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[Editorial] What is More Important than a Reprimand in the Lee Ki-jun Case?

[Editorial] What is More Important than a Reprimand in the Lee Ki-jun Case?

Posted January. 10, 2005 22:55,   


It is reported that President Roh Moo-hyun will accept the resignation of Chief Secretary for Civil Affairs Park Jung-kyu and Chief Personnel Secretary Jeong Chan-yong in regards to the current stir created by former Education Minister Lee Ki-jun’s appointment. Yet, it seems it will take a very long time before the things calm down, as the opposition party is still strongly arguing to hold Prime Minister Lee Hae-chan and Chief of Secretary Kim Woo-sik accountable.

The Prime Minister claims he needs not take responsibility for the examination of the concerned government officials, as he only recommended it. However, it does not necessarily mean that he, as “responsible Premier,” is free from political and moral responsibility. It is all the more so, given that it should be noted that his strong recommendation resulted in insufficient examination of the concerned officials. Accordingly, he should duly provide explanations on the process and background of his recommendation and apologize to the public, independent from ongoing political disputes over whether he should remain in office.

Chief of Secretary Kim Woo-sik is no exception. He is the head of the personnel recommendation committee and is also responsible for the appointment verification process. Not only that, he is still entrapped in controversies over his alleged “favoritism” due to his personal relationship with former Vice Prime Minister Lee. Kim, as chief of secretary, should clarify the doubts not for the President, but for the public. After all, the President’s rejection of Kim’s resignation does not lead to the fulfillment of his liability.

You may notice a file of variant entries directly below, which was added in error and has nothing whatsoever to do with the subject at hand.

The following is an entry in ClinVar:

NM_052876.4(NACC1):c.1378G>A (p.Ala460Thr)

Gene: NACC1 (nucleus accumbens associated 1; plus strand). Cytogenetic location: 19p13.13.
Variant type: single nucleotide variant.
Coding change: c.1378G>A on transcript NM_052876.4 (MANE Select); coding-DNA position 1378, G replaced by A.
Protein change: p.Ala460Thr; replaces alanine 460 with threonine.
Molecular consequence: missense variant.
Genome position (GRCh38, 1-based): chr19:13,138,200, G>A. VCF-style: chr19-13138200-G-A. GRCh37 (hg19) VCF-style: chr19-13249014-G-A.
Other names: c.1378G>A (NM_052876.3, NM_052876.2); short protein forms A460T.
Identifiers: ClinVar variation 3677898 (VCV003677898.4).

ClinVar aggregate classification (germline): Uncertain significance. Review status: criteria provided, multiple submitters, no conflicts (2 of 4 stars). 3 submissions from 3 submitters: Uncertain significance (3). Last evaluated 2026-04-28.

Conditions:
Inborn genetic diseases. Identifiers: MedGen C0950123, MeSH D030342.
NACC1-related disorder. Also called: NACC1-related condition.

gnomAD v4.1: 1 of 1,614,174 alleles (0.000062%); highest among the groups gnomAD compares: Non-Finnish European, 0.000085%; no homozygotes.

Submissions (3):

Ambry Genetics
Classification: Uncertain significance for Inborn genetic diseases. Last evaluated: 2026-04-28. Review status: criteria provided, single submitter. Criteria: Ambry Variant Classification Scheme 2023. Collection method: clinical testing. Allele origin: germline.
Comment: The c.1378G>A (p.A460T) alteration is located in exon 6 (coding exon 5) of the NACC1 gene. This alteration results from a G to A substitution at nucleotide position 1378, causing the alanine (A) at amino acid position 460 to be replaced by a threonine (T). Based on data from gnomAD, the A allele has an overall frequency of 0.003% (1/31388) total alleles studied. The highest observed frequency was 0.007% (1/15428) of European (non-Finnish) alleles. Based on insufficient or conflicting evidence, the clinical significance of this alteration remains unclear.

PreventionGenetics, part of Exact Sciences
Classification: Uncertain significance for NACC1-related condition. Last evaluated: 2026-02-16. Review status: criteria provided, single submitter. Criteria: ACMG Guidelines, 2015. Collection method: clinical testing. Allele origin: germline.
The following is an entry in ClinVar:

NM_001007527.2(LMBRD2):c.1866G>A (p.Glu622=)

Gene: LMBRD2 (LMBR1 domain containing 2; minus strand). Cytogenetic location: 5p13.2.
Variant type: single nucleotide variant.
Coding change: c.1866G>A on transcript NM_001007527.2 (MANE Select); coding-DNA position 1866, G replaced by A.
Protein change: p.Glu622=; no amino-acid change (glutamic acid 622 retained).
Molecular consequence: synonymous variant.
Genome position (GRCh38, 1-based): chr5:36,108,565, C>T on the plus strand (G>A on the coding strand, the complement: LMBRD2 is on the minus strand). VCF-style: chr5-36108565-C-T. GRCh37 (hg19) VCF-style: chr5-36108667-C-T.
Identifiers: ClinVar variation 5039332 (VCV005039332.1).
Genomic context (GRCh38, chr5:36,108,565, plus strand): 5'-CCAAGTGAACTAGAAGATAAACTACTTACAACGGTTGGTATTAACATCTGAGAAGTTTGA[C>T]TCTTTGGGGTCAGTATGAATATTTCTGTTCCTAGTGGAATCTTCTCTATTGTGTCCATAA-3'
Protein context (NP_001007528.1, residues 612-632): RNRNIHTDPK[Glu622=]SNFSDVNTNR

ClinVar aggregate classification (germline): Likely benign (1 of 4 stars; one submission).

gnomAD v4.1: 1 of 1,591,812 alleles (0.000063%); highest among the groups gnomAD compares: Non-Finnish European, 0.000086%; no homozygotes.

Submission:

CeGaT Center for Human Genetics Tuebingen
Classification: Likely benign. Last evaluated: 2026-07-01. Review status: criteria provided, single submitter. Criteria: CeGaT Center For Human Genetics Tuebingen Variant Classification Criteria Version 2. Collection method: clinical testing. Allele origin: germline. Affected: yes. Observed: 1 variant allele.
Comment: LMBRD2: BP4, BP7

The recent controversies regarding Cheong Wa Dae officials’ appointments have revealed the loopholes in the appointment system of this participatory government, ranging from the President’s appointment criteria to the recommendation, examination and nomination of government officials. Therein lies the reason why the government’s personnel system needs fundamental changes, not mere reprehensive measures like the replacement of one or two secretariats. Until now, for instance, ministers would come and go only after their tenure expired. There should be clear principles of appointment including the future direction of the national governance and the performance of the candidates as ministers.

The job of recommending and verifying personnel and who should be in charge for the process should be further clarified, too, to prevent the recurrence of a case in which every competent candidate absurdly passes the quality examination once he is recommended. Among the solutions is the President’s recent proposal, which is the introduction of a ministerial confirmation hearing. Appointment of government officials amounts to the start of national governance, not the end of it.